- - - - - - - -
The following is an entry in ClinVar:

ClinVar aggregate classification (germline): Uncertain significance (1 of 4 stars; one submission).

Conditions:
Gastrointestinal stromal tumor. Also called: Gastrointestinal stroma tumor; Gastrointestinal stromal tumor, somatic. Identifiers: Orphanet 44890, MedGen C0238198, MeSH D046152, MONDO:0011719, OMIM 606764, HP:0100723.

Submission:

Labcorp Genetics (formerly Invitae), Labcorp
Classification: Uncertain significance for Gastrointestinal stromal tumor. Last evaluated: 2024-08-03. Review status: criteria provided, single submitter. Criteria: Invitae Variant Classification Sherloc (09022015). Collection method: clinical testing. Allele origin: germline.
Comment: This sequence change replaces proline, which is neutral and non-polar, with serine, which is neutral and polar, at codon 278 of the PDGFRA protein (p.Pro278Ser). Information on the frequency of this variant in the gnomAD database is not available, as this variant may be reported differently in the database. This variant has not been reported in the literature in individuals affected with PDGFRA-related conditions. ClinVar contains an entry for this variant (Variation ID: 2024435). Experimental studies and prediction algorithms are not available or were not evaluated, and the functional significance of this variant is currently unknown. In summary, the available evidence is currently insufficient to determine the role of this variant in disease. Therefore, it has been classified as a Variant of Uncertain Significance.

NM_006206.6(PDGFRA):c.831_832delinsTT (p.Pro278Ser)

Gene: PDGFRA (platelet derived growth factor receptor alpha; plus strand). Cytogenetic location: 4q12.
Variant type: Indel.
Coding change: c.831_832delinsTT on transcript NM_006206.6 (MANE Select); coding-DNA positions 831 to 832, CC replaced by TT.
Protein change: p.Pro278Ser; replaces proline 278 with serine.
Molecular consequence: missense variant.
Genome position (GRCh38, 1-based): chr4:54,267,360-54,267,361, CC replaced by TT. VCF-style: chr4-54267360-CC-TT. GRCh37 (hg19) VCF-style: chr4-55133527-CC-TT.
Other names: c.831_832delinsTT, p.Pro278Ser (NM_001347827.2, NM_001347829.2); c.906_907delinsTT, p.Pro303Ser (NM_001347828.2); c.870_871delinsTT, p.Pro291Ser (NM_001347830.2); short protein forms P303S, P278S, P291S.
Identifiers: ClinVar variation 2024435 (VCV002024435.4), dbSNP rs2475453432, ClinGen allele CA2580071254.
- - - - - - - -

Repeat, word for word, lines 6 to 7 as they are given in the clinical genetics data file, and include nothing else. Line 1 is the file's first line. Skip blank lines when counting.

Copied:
Labcorp Genetics (formerly Invitae), Labcorp
Classification: Uncertain significance for Gastrointestinal stromal tumor. Last evaluated: 2024-08-03. Review status: criteria provided, single submitter. Criteria: Invitae Variant Classification Sherloc (09022015). Collection method: clinical testing. Allele origin: germline.